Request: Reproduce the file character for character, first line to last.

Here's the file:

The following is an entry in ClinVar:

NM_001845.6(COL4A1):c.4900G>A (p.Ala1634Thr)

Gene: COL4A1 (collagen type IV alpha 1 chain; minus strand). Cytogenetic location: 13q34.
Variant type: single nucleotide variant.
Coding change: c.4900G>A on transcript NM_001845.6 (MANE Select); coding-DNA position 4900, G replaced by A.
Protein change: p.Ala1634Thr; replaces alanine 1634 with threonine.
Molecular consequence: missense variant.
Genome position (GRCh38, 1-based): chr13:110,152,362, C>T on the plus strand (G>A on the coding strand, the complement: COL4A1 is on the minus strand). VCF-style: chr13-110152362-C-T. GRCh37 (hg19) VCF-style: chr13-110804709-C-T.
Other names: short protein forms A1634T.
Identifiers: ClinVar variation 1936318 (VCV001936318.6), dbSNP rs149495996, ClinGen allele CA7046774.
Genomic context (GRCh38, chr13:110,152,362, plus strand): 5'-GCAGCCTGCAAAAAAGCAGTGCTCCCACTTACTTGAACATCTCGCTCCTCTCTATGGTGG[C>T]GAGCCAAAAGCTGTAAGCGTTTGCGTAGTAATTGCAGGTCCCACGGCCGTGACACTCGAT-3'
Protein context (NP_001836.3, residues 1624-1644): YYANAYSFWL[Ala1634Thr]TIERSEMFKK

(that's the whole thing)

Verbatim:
The following is an entry in ClinVar:

NM_001845.6(COL4A1):c.4900G>A (p.Ala1634Thr)

Gene: COL4A1 (collagen type IV alpha 1 chain; minus strand). Cytogenetic location: 13q34.
Variant type: single nucleotide variant.
Coding change: c.4900G>A on transcript NM_001845.6 (MANE Select); coding-DNA position 4900, G replaced by A.
Protein change: p.Ala1634Thr; replaces alanine 1634 with threonine.
Molecular consequence: missense variant.
Genome position (GRCh38, 1-based): chr13:110,152,362, C>T on the plus strand (G>A on the coding strand, the complement: COL4A1 is on the minus strand). VCF-style: chr13-110152362-C-T. GRCh37 (hg19) VCF-style: chr13-110804709-C-T.
Other names: short protein forms A1634T.
Identifiers: ClinVar variation 1936318 (VCV001936318.6), dbSNP rs149495996, ClinGen allele CA7046774.
Genomic context (GRCh38, chr13:110,152,362, plus strand): 5'-GCAGCCTGCAAAAAAGCAGTGCTCCCACTTACTTGAACATCTCGCTCCTCTCTATGGTGG[C>T]GAGCCAAAAGCTGTAAGCGTTTGCGTAGTAATTGCAGGTCCCACGGCCGTGACACTCGAT-3'
Protein context (NP_001836.3, residues 1624-1644): YYANAYSFWL[Ala1634Thr]TIERSEMFKK